A funny thing happened on my way to the Learn and Get Smarter Community meeting last Saturday: the electricity in my neighborhood went out.
Suddenly, instead of logging into the Zoom meeting ahead of time to to be graciously ready to greet the group, I found myself frantically scrambling to log in on my phone.
Logging in on the phone did not provide the same level of access and control that I’m used to having in Zoom meetings. I made another community member the co-host in case I got kicked out of the meeting again, and guess what, I did.
And this time I couldn’t get back on, because now I had no cached internet to show me the meeting ID and password.
(Lesson learned: write down the meeting ID and password of any meeting you’re in, on a piece of paper, in case this happens to you. Have redundant systems in place).
I was able to text a community member on the phone, and she sent me the credentials I needed to get back in to my own meeting.
After a while, the power whirred back on, and I was able to rejoin the meeting in the usual way. But this brief time of not having full access to the tools and resources that make our digital lives run smoothly, yielded many insights.
Beyond the immediate practical lessons learned, though, is a much more sobering one.
In a world where we are living, working, and learning increasingly online, what happens when people don’t have equal access to technology—not just for a few minutes on one day, but all day every day?
“The National Digital Inclusion Alliance, a US-based nonprofit organization, has found the term "digital divide" to be problematic, since there are a multiplicity of divides.
Instead, they chose to use the term "digital inclusion," providing a definition: Digital Inclusion refers to the activities necessary to ensure that all individuals and communities, including the most disadvantaged, have access to and use of Information and Communication Technologies (ICTs).
This includes 5 elements:
1) affordable, robust broadband internet service;
2) internet-enabled devices that meet the needs of the user;
3) access to digital literacy training;
4) quality technical support;
5) applications and online content designed to enable and encourage self-sufficiency, participation and collaboration”.
What’s the solution? Digital inclusion and digital literacy:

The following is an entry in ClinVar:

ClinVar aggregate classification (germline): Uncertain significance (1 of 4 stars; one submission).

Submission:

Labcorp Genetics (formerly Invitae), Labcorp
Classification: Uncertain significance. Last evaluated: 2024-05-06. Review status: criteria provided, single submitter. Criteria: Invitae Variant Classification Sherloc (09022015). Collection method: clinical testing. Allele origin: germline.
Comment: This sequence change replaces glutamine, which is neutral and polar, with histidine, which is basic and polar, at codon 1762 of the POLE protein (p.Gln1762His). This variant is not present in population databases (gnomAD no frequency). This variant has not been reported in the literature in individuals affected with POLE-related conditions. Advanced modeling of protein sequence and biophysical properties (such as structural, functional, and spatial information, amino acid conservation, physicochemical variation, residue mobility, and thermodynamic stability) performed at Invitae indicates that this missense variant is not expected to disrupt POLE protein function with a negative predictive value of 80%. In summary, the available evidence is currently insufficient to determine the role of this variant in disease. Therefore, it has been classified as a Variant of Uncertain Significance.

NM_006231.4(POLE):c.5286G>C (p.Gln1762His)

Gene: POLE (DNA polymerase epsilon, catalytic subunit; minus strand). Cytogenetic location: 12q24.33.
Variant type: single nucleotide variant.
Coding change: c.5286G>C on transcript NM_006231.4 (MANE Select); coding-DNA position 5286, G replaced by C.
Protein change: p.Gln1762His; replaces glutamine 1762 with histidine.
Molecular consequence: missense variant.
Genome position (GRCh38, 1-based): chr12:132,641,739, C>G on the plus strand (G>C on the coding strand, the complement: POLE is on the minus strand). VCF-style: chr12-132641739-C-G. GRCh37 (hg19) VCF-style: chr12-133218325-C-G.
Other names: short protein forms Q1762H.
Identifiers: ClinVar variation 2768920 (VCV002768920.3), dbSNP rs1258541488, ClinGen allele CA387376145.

Learn more about digital inclusion here:
and digital literacy:
What can you and I, personally, do about this right now?
The first step is awareness of the issue.
Until I got thrown out of my own meeting due to a power failure, I had not experienced the profound difference in how it FEELS, to lack access to the digital platforms that are everyone’s main means of connection and interaction at this time.
It was not a good feeling.
I am a digitally literate, digitally included, digitally privileged person. The power outage only lasted a short time. I’m glad it happened though, because it showed me what it must be like for those with little to no digital access and/or skills, who are being dragged kicking and screaming into the digital space often against their wills.
Those of us who have been here on our own volition for a long time, and see living online as a good thing, have a role to play in helping those on the other side of this divide get online and gain greater levels of comfort and enjoyment in being there.
Sometimes the difference between a good and a bad online experience, comes down to having the right tools.
Accessing a Zoom meeting on an iphone is possible, but it’s not the full experience one has accessing the same meeting on a laptop. An old ipad may work, but can lead to poor user experience if it’s not up to speed accessing websites and apps.
We need to keep this in mind as we design our own courses.
How can we make our material as available and accessible as possible, for all our learners, regardless of the devices they are using and their levels of access to technology?
(Sometimes the only way to find out that learners are struggling with digital access issues, is to hear it from them when something doesn’t work…. which is why it’s critical to build continual feedback mechanisms into your course).
From our perspective as online course designers,
the call for “online content designed to enable and encourage self-sufficiency, participation and collaboration” speaks volumes.
Creating effective and engaging online learning material is not just a learning design issue.
It’s a social equality issue.
I’ll explore this topic in more depth in future blog posts.
In the meantime, is there someone in your sphere of influence
who would benefit from greater levels of digital inclusion?
And if so, what can you do to reach out and help them?
You are invited to continue the conversation in the Facebook group,
and at the Learn and Get Smarter community meeting next Saturday.
I hope you can join in and share your thoughts.
Come to the community meeting
Saturday, November 14th, 2020
9 AM Pacific/ 12 Noon Eastern